Stories in the Regional News Roundup are excerpted from weekly newspapers from around the region. This is part one, with part two appearing in Sunday’s Tribune.
GRANGEVILLE — A December 2018 lawsuit filed by Central Idaho Education Association against Mountain View School District 244 and its board of trustees has been dismissed.
The case was dismissed with prejudice June 6 in the Second Judicial District, Idaho County. When a case is dismissed with prejudice, the plaintiff is barred from filing a lawsuit on the same issue at a later date.
The suit was filed as a “complaint for violation of public records act.” The suit is specifically aimed at the school district and lists trustees Lot Smith, Casey Smith, Rebecca Warden, Mike Dominguez and Brad Lutz as defendants.
The lawsuit states that Charlotte McKinney, president of the education association, on or about Oct. 30, 2018, submitted a public records request to the school district regarding the 2017-18 and 2018-19 health and benefit insurance package employees received as well as any changes in benefits, coverages or costs; copies of all invoices, bills and correspondence between the law firm Anderson, Julian & Hull LLP, Boise, and/or attorney Scott Marotz and the board of trustees or any administrator of the the school district regarding the costs provided by the firm or attorney from Jan. 1-Oct. 10, 2018; and copies of the standard teaching contracts signed by all new hires 2018-19.
The lawsuit states that Mountain View Business Manager Becky Hogg replied by email, “As I understand it, the invoices from Anderson Julian & Hall are considered to be privileged information between attorney and client since they itemize the firm’s time for all the various legal issues under advisement. As such, we are denying this portion of your request.”
The lawsuit claims the district violated the Idaho Public Records Act with this denial.
There is currently nothing new to report on a second lawsuit, a “complaint and demand for jury.”
These documents state “over the past six months the school district and its board of trustees had attempted to silence the district’s teachers by banning them from wearing certain articles of clothing, has violated a prior contract between the district and the representative of the teachers, and has delayed and refused to bargain in good faith with their representatives for a new contract governing the current school year.”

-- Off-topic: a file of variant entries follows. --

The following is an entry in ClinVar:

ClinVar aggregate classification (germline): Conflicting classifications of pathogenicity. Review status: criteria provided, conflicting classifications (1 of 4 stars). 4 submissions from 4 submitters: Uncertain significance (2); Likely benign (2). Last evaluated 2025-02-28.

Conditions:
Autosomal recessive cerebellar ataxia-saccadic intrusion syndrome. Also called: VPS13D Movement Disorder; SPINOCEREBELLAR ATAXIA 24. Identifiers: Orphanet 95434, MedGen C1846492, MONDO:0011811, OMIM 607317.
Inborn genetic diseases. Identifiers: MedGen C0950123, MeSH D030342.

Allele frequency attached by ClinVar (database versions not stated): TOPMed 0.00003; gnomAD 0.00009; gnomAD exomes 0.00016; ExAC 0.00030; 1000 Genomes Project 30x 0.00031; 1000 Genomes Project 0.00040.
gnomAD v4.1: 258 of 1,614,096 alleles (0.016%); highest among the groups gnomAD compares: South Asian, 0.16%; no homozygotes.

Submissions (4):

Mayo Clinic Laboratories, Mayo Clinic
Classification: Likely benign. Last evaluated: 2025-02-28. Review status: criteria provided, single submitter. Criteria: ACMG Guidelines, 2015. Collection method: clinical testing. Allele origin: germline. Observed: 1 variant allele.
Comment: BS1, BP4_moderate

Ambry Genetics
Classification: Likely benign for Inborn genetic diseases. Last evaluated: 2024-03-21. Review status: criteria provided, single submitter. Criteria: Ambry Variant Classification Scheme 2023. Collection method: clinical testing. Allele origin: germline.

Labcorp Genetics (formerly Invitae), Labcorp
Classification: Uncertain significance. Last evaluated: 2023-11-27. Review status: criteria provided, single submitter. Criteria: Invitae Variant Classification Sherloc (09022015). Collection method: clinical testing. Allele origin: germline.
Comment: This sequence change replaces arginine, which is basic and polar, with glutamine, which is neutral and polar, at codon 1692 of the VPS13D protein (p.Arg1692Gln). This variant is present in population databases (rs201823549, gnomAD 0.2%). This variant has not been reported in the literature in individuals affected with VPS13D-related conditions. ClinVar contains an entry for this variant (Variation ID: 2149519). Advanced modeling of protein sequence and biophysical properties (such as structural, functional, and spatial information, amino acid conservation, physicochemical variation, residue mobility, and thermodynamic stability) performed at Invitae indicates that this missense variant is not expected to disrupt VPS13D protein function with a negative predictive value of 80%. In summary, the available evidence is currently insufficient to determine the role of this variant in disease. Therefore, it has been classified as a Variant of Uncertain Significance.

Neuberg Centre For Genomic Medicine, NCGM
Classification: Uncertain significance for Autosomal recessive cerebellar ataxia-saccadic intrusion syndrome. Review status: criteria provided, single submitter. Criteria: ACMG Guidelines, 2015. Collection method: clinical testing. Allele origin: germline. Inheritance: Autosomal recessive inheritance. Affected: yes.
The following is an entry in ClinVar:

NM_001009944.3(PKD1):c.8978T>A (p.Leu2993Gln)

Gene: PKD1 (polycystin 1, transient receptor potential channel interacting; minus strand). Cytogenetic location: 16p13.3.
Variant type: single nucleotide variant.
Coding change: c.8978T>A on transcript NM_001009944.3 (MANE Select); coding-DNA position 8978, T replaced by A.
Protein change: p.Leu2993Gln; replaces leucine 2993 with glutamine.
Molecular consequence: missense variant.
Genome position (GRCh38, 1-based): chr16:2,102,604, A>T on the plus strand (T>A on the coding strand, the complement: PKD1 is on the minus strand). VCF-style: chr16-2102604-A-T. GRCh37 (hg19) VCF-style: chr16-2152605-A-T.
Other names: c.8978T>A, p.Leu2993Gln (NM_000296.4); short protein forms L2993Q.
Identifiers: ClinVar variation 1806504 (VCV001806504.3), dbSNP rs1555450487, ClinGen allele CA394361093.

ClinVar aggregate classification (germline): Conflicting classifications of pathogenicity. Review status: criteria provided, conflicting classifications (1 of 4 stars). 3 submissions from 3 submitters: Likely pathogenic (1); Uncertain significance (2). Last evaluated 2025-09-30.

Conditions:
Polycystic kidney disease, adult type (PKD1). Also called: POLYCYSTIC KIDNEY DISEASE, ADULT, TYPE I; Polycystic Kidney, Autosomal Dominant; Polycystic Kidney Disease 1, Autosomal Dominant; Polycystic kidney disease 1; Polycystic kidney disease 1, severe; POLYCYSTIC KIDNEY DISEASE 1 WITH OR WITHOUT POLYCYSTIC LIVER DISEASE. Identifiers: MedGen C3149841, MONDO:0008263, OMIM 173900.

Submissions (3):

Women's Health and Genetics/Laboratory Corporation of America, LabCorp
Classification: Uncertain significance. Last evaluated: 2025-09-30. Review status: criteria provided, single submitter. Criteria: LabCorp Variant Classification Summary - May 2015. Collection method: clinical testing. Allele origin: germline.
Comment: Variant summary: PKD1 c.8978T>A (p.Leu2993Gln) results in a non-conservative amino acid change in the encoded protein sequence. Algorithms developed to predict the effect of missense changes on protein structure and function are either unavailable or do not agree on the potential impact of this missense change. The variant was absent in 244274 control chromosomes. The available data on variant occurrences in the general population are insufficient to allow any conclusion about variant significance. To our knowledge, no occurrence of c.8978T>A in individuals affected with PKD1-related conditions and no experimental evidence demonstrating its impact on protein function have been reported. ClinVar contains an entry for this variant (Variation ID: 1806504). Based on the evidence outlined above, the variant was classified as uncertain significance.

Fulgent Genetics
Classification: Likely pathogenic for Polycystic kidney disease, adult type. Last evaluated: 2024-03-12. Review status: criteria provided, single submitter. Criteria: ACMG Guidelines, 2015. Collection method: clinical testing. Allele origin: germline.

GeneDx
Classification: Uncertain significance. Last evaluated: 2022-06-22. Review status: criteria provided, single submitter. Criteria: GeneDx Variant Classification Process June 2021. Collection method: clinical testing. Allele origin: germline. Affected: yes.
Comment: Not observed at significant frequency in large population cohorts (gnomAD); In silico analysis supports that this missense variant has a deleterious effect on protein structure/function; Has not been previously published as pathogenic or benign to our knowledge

These claims are said to relate specifically to teachers wearing matching T-shirts that read, “Support Education, Support Kids at School,” the board ignoring a memorandum of understanding they agreed to during the prior contract negotiation year (2017-18) to “begin working on salary schedule framework, and not completing negotiations for the 2018-19 contracts.
Attorneys for the education association are Paul Stark, Idaho Education Association, and James M. Piotrowski and Marty Durand with Piotrowski Durand. PLLC, all out of Boise.
— Lorie Palmer, Idaho County Free Press, (Grangeville), Wednesday
Touchet Valley Golf Club board outlines strategy; underground irrigation tops list
DAYTON — The Touchet Valley Golf Club board has developed an aggressive five-year strategy, and is now working on implementation of one of its first priorities, which is to raise money for an underground irrigation system at the golf course.
Golf course concessionaire Bill Ayotte said the June 22 First Annual Gene Crothers Memorial Golf Tournament was hugely successful in raising money for the irrigation system.
“This is the first time there has been a project to benefit the club,” he said.
But it won’t be the last.
Ayotte said the tournament has helped to raise awareness about what the golf course needs to survive. The tournament will be repeated next year, but will be even bigger and better, he said.
“We have to show we have some skin in the game,” said Dayton pharmacist Sean Thurston, who is leading the charge in getting seed money from stakeholders for the planning stages of the irrigation system.
Thurston has reached out to the Port of Columbia and the county commissioners for support.
He said the board has been in talks with the Confederated Tribes of the Umatilla Indian Reservation and Washington Water Trust about how to provide water savings through flood plain restoration for the Touchet River in exchange for financial help with the irrigation system. According to the strategic plan, those entities are looking at using effluent from the city’s new wastewater treatment plant for irrigation, and for shallow aquifer recharge ponds to subirrigate the grass and trees at the course.
Thurston said he has applied for a $10,000 grant through Columbia REA for a water efficiency study. The water efficiency plan could be integrated into a larger course remodel design.
— Michele Smith, The Times, (Waitsburg), Thursday